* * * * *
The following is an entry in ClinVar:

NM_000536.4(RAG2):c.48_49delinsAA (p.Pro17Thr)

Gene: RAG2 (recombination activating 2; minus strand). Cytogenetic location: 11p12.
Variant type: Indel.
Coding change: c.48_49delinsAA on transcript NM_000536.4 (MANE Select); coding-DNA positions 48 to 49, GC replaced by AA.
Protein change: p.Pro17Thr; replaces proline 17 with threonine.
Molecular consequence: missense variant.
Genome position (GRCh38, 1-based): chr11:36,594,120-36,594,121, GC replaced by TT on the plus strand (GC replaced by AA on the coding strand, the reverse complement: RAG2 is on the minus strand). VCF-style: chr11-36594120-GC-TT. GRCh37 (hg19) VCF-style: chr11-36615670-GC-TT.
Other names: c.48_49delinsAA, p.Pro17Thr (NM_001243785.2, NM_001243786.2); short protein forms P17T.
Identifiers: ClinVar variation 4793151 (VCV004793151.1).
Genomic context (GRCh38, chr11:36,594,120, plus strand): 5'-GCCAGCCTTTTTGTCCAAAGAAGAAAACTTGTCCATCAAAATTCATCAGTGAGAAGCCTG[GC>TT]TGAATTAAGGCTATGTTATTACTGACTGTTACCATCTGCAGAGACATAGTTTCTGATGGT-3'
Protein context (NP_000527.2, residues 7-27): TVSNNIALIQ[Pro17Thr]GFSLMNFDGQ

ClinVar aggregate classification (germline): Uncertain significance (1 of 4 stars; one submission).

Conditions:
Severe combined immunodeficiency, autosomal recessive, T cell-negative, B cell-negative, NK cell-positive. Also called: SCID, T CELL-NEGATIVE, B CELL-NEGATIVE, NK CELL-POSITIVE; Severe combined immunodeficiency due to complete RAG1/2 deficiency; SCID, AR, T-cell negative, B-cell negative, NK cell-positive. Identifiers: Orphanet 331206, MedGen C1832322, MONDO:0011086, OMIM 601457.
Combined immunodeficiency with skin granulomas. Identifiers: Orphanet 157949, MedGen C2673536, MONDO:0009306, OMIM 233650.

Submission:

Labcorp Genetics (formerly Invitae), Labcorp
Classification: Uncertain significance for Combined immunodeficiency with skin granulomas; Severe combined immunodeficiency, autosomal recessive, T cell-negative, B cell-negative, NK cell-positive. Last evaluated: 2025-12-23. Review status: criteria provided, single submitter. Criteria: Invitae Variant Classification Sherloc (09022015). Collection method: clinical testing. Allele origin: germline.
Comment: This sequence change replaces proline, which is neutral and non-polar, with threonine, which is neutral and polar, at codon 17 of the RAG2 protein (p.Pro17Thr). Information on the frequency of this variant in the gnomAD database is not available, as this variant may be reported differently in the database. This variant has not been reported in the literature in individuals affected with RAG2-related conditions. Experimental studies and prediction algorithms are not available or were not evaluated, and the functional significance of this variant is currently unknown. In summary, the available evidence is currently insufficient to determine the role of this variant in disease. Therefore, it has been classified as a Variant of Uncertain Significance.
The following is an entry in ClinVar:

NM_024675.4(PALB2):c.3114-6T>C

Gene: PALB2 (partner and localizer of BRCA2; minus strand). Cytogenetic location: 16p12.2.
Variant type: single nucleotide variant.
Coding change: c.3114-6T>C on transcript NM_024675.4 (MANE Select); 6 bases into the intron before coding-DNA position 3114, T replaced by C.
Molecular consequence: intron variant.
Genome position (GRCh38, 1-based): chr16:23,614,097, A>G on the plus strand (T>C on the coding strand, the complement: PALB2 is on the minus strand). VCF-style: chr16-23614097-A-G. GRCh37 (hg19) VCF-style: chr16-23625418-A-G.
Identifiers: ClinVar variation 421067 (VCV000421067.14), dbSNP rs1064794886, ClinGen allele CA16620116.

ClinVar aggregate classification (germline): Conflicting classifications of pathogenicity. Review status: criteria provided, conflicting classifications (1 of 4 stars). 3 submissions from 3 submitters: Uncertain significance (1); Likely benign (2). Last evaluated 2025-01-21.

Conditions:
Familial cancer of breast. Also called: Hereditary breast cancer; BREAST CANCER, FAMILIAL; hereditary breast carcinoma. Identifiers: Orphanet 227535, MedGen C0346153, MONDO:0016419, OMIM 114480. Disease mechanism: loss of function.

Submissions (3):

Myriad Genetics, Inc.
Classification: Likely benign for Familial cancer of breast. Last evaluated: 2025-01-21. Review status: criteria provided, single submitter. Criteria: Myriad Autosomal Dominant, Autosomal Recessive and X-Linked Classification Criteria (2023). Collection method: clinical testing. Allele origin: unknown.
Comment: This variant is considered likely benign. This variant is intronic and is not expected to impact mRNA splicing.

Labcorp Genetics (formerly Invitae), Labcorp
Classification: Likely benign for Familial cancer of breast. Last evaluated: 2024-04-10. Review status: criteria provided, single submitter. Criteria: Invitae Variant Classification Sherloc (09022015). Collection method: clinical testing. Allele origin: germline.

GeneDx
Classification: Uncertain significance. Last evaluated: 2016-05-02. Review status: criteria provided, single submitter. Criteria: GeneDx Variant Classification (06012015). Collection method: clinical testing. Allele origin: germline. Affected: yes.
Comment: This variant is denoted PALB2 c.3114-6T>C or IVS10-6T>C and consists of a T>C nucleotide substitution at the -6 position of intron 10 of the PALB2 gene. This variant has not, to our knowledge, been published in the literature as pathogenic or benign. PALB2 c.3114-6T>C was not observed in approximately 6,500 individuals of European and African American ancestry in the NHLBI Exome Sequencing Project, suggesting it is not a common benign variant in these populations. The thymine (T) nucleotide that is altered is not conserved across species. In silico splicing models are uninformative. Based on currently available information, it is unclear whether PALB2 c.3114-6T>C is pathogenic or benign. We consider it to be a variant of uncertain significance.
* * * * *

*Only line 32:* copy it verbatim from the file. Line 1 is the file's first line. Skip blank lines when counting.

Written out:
Submissions (3):